Why Good Experience Design Is Great for Business

The makers of Roku, a popular device that streams video from the internet to a TV, put just one word on the front of its user guide: “Hi!”

The idea behind this simple greeting is that it’s human, engaging, and builds trust with consumers, as if a friend is about to walk them through the device’s setup. Its conversational tone sets the expectation that the guide won’t barrage them with technobabble as they try to follow it and connect the device. In fact, the instructions are very simple. Roku is one of many companies that has mastered experience design.

User experiences matter to even the smallest of enterprises. Think about all of the customers who visit your retail store, get help from a sales rep, order a service, set up a product, access your website from a mobile device, or contact tech support. Their interactions with your company or brand often determine whether or not they choose to do business with you again.

The Intuit Small Business Blog recently discussed the importance of user-centered design with three experts: Klaus Kaasgaard, head of experience design for Intuit’s Small Business Group, who led the redesign of the all new QuickBooks; Fabio Sergio, executive creative director at frog, a global product strategy and design firm; and Mike Wittenstein, founder of Storyminers, a customer experience and service design consultancy.

Here’s what they had to say.

ISBB: Why do businesses need an experience-design strategy?

Kaasgaard: Design should not be thought of as a “nice to have.” It has become a business imperative and a competitive differentiator. With each touch point, a customer has a good or a bad experience. The overall experience it creates is your brand.

Sergio: Experience strategy is in many ways quickly overtaking the role played in the past by brand strategy. Today brands can say whatever they want about “this is who we are,” but if the experience they create with their products and services is not in line with the expectation they have set, they may not succeed.

Wittenstein: Customer experience is everything you do for your customers, plus everything you do to them and how it makes them feel. The for things add value. The to things (like making customers wait on the phone, forgetting their name, or crossing the line from self-service to no service) are all detractors. Most people judge their experience with you based how they feel. Those feelings are often as valuable as the service or the product you’re offering.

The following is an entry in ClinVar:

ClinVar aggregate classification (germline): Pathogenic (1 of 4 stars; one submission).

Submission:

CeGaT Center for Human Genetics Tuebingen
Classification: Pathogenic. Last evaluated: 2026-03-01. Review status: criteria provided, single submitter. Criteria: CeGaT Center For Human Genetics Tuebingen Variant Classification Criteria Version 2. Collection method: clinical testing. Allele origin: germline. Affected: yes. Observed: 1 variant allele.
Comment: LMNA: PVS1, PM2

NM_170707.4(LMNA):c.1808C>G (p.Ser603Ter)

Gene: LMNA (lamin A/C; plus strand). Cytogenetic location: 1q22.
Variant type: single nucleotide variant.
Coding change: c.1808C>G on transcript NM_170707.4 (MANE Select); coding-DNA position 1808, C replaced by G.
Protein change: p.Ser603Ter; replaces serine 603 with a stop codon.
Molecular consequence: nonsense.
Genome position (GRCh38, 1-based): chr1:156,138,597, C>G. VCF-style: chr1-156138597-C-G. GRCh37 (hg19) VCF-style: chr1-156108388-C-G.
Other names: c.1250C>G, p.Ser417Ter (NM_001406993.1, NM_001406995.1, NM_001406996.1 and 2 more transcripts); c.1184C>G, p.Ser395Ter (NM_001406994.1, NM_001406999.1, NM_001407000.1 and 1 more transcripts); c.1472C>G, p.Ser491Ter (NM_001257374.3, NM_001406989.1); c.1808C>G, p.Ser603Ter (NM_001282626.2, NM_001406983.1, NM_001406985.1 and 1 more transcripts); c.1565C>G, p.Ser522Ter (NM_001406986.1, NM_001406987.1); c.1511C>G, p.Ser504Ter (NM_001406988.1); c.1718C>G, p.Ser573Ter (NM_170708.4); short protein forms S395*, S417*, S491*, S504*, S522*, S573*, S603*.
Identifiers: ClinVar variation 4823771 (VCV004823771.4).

What common mistakes do businesses make regarding their customers?

Wittenstein: The #1 mistake is to offer a selling experience, when what customers really want is a buying experience. Selling is about control and price. Buying is about options and value. If you’re taking away steps in their day, putting minutes back in — if you’re making it effortless for them to work with you and perhaps delighting them unexpectedly — your customers will appreciate it by becoming word-of-mouth ambassadors for your brand.

Sergio: Not thinking about an experience strategy at all, or developing a strategy and then not executing it well, is a mistake. Without a human-centered process in which empathy is key, it is every hard to design for many people in the same way. Take someone off the street and strap him to a roller coaster: If that person is an experienced jet fighter pilot, he might find the ride dull. On the other hand, if that person has never been on a roller coaster and is afraid of heights, it will be a terrifying experience.

You have to account for the fact that humans are complex, not just driven by rational or emotional needs. You have to understand how your product is positioned and what levers to move to make sure you resonate with customers across the spectrum.

How does a business with a small budget develop an experience strategy?

Kaasgaard: Put yourself in your customers’ shoes. What are they trying to accomplish? What are their barriers, and how is the situation actually perceived or experienced by them? In short, develop empathy and an understanding of their situation.

Wittenstein: Become your own mystery shopper and visit every available channel: store, online, phone, even fax. Write down a scenario (like buy online and return in store) and your expectations. [Then do it.] Note how well or not-so-well your people, processes, and brand respond. Also observe how each of the behaviors, comments, or facial expressions of your staff make you feel.

Then look for ways to make the experience easier and more delightful for your customers, more engaging for your employees (yes, you have to make it fun and easy for them, too), and more profitable for yourself. The holy grail of customer experience design is to take initiatives that meet these three criteria at the same time.

What smaller businesses do it well?

Sergio: Nest, the startup that reinvented the home thermostat and smoke detector. [It was] co-founded by Apple’s former iPod team leader, Tony Fadell, who has successfully differentiated his company by merging experience with elegance. Also, Jawbone, the award-winning purveyor of noise-canceling headsets and audio equipment. The company has grown fast by putting out products that provide a good user experience, and it also is fast to market with updates as it learns from mistakes.

And the last word?

Wittenstein: If you are truly serious about earning a lasting differentiation for your brand, you should make listening and responding to complaints one of your top three customer experience initiatives — and never let it fall below #3.

About Kristin Ewald

Kristin Ewald, a former Time Inc. editor based in California, has written frequently for the SMB audience. She is also a small business owner who helps companies write and produce user-friendly websites.
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